Luminal endothelial lectins with affinity for N-acetylglucosamine determine flow-induced cardiac and vascular paracrine-dependent responses

Juan Ramiro-Diaz, Alma Barajas-Espinosa, Erika Chi-Ahumada, Sandra Perez-Aguilar, David Torres-Tirado, Jesus Castillo-Hernandez, Maureen Knabb, Ana Barba De La Rosa, Rafael Rubio

Research output: Contribution to journalArticle

9 Scopus citations

Abstract

Coronary blood flow applied to the endothelial lumen modulates parenchymal functions via paracrine effectors, but the mechanism of flow sensation is unknown. We and others have demonstrated that coronary endothelial luminal membrane (CELM) oligosaccharides and lectins are involved in flow detection, and we proposed that cardiac effects of coronary flow result from a reversible flow-modulated lectin-oligosaccharide interaction. Recently, glycosylated and amiloride-sensitive Na+/Ca++ channels (ENaCs) have been proposed to be involved in the flow-induced endothelial responses. Because N-acetylglucosamine (GlcNac) is one of the main components of glycocalyx oligosaccharides (i.e., hyaluronan [-4GlcUAβ1-3GlcNAcβ1-] n), the aim of this article is to isolate and define CELM GlcNac-binding lectins and determine their role in cardiac and vascular flow-induced effects. For this purpose, we synthesized a 460-kDa GlcNac polymer (GlcNac-Pol) with high affinity toward GlcNac-recognizing lectins. In the heart, intracoronary administration of GlcNac-Pol upon binding to CELM diminishes the flow-dependent positive inotropic and dromotropic effects. Furthermore, GlcNac-Pol was used as an affinity probe to isolate CELM GlcNac-Pol-recognizing lectins and at least 35 individual lectinic peptides were identified, one of them the β-ENaC channel. Some of these lectins could participate in flow sensing and in GlcNac-Polinduced effects. We also adopted a flow-responsive and well-accepted model of endothelial-parenchymal paracrine interaction: isolated blood vessels perfused at controlled flow rates. We established that flow-induced vasodilatation (FIV) is blocked by endothelial luminal membrane (ELM) bound GlcNac-Pol, nitro-L-arginine methyl ester and indomethacin, amiloride, and hyaluronidase. The effect of hyaluronidase was reversed by infusion of soluble hyaluronan. These results indicate that GlcNac-Pol inhibits FIV by competing and displacing intrinsic hyaluronan bound to a lectinic structure such as the amiloride-sensitive ENaC. Nitric oxide and prostaglandins are the putative paracrine mediators of FIV.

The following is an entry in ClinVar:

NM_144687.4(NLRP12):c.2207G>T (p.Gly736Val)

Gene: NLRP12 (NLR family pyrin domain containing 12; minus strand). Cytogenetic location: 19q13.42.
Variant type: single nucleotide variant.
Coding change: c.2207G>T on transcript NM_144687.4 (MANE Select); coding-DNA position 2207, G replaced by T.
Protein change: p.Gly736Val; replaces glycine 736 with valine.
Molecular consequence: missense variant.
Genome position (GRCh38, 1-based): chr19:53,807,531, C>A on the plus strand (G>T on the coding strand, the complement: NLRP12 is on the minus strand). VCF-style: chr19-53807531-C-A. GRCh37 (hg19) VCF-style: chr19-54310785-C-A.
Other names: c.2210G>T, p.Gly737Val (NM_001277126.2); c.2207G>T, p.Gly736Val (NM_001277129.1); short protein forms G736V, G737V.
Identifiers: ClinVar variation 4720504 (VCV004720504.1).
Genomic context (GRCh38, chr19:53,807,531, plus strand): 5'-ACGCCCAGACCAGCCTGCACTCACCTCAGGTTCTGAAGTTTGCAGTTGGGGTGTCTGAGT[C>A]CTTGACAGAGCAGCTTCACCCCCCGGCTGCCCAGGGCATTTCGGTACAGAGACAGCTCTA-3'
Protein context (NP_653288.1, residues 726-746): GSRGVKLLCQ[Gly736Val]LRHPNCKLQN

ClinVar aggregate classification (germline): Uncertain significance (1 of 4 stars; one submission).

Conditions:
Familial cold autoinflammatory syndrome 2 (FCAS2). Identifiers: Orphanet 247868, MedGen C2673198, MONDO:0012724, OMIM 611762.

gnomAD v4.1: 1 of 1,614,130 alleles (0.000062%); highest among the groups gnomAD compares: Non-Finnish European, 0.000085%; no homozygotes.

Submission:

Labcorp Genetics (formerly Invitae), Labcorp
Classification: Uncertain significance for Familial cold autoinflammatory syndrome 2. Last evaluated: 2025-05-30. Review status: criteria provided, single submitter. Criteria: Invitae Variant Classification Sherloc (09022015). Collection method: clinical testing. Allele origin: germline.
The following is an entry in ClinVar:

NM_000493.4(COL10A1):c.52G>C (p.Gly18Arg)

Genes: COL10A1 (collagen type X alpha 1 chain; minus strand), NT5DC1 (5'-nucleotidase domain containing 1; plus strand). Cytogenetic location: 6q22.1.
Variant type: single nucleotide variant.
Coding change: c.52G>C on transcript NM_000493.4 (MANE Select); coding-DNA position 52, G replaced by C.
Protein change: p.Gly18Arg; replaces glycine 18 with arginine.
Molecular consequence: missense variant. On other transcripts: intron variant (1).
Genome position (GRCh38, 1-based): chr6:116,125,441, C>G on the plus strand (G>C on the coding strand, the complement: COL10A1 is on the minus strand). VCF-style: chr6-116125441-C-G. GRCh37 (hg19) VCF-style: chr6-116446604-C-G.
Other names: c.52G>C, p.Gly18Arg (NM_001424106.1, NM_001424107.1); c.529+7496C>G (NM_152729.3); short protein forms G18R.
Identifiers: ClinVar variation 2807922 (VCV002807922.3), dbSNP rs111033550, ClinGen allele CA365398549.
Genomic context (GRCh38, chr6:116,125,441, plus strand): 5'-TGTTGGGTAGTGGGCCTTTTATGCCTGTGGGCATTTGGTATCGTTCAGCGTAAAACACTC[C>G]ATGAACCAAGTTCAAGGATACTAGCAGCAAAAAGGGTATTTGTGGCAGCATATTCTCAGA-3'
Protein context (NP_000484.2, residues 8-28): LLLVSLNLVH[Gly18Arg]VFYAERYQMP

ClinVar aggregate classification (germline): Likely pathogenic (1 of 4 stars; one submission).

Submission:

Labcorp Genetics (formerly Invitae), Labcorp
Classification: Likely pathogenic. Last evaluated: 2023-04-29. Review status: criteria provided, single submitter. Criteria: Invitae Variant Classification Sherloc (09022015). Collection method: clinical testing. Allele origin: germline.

Original languageEnglish (US)
Pages (from-to)H743-H751
JournalAmerican Journal of Physiology - Heart and Circulatory Physiology
Volume299
Issue number3
DOIs
StatePublished - Sep 2010
Externally publishedYes

Keywords

  • Endothelium
  • Epithelial Na channel
  • Flow-induced paracrine mechanisms
  • Nitric oxide
  • Prostaglandins

ASJC Scopus subject areas

  • Physiology
  • Cardiology and Cardiovascular Medicine
  • Physiology (medical)

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    Ramiro-Diaz, J., Barajas-Espinosa, A., Chi-Ahumada, E., Perez-Aguilar, S., Torres-Tirado, D., Castillo-Hernandez, J., Knabb, M., De La Rosa, A. B., & Rubio, R. (2010). Luminal endothelial lectins with affinity for N-acetylglucosamine determine flow-induced cardiac and vascular paracrine-dependent responses. American Journal of Physiology - Heart and Circulatory Physiology, 299(3), H743-H751. https://doi.org/10.1152/ajpheart.00790.2009